• In re J.H., 260 Cal. Rptr. 3d 847 (Cal. Ct. App. 2020)

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    Juvenile defendant was ordered to pay restitution as part of a delinquency adjudication. After his wardship terminated and writs of execution were issued for the unpaid restitution balance, the superior court granted defendant’s motion to quash, reasoning that the restitution order was no longer valid because the 10-year enforcement period for money judgments had expired without renewal of the restitution order. The state appealed. The court explained that California’s Constitution guarantees crime victims the right to restitution, and a California statute specifically exempts restitution orders issued against adults from the statutory requirement that money judgments will become unenforceable 10 years after the date of entry. However, the statute is silent as to juvenile restitution orders. Looking to legislative intent, and in particular the intent to compensate all victims of crime who suffer direct economic loss, the court found that the legislature intended juvenile restitution orders to be enforceable like their adult counterparts. “By enacting [the relevant juvenile restitution statute] and expressly linking enforcement of juvenile restitution orders to procedures for enforcing adult restitution orders, the Legislature intended to continue the parallel treatment of criminal and juvenile restitution. This means every relevant portion of Penal Code section 1214 [relating to enforcement of restitution orders] applies to the enforcement of delinquency restitution orders, including [that the section that governs enforceability and renewal of money judgment] shall not apply to certain statutory restitution fines and orders … .” Thus, the court concluded that although a restitution order in a delinquency case is enforceable like a money judgment, it is not a money judgment for the purpose of applying the 10-year period of enforceability of money judgments. The order was reversed.

  • People v. Turner, No. D075237, 2020 WL 828701 (Cal. Ct. App. Feb. 20, 2020)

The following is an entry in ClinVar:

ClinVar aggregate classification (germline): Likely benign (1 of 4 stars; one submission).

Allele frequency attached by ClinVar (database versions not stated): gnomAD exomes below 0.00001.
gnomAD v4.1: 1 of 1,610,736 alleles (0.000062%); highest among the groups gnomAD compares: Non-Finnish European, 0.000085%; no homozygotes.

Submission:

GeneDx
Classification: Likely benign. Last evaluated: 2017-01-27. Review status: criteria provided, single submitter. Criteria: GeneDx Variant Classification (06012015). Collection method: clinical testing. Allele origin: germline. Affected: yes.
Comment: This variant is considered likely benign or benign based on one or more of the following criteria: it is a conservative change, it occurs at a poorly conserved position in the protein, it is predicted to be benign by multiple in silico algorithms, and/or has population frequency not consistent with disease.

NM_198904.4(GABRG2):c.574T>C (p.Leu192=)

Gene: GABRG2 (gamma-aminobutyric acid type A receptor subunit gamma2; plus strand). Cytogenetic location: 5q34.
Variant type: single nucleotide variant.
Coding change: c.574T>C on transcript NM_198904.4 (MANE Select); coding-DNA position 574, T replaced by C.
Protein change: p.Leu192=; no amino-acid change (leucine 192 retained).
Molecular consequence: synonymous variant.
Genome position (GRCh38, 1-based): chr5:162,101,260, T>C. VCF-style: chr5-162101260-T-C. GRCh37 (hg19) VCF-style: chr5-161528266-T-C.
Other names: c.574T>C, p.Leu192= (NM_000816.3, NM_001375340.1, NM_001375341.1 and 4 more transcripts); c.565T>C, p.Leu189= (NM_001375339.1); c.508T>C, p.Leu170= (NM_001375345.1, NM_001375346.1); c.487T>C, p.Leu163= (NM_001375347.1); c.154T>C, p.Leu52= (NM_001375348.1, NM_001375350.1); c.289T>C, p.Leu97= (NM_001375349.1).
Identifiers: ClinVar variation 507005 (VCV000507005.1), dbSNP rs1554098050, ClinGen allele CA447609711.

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    Defendant pleaded guilty to a charge of felony welfare fraud and, as a condition of probation, was ordered to pay nearly $5,000 of victim restitution to the state. She filed a motion to have her felony conviction reduced to a misdemeanor and a discretionary petition to have the charge dismissed or expunged. The trial court denied the requests because she had not satisfied any of her victim restitution obligations. Defendant appealed, contending that she lacked the financial means to make the court-mandated victim restitution payments and that the order denying her requests because of her failure to pay victim restitution deprived her of certain statutory rights and benefits available to more affluent criminal defendants, thereby violation her due process and equal protection rights. The court began by explaining that the trial court has broad discretion to reduce the category of crime of which defendant was convicted to a misdemeanor. However, the court explained that the Supreme Court has articulated factors relevant to the exercise of discretion, which include the nature and circumstances of the offense, the defendant’s appreciation of and attitude toward the offense, or her traits of character as evidenced by her behavior and demeanor at the trial. Independently, a defendant may petition the court to set aside a guilty plea, which may be done: (1) when a defendant has fulfilled the conditions of probation for the entire period of probation; (2) has been discharged prior to the termination of the period of probation; or (3) in any other case in which a court in its discretion and the interests of justice determines that a defendant should be granted the relief available. Defendant sought relief solely under the third, discretionary, factor. Relying on precedent, the court denied defendant relief. The court concluded that the rehabilitative purposes of probation, and the constitutional right of victims to restitution, would be ill-served if the defendant could have her conviction expunged without having made up for the victim’s losses. The court continued that there was no equal protection violation simply because the defendant was not wealthy enough to have paid her court-ordered restitution in full while she was on probation. “It would be anomalous indeed if a provision designed to equalize the treatment of rich and poor defendants were applied in a way that only shifted the inequality to the other extreme. Equal protection means only that the defendant can have her conviction expunged, the same as the wealthier defendant … if and when she pays restitution to the victim, in full.” Further, due process was not implicated because the nature and extent of the individual interest affected in an expungement case (the desire for a clean criminal record) did not resemble other instances in which a due process violation has been recognized (e.g., where there has been a complete loss of personal liberty). In addition, defendant’s desire to reduce or expunge her felony conviction is not a persuasive argument that her rights would be severely impaired by the denial order. Moreover, allowing courts to withhold expungement as inducement to ensuring payment of restitution bears a rational relationship to the primary purpose of victim restitution—fulfilling the voter-enacted constitutional provision requiring that defendants make victims whole. The order was affirmed.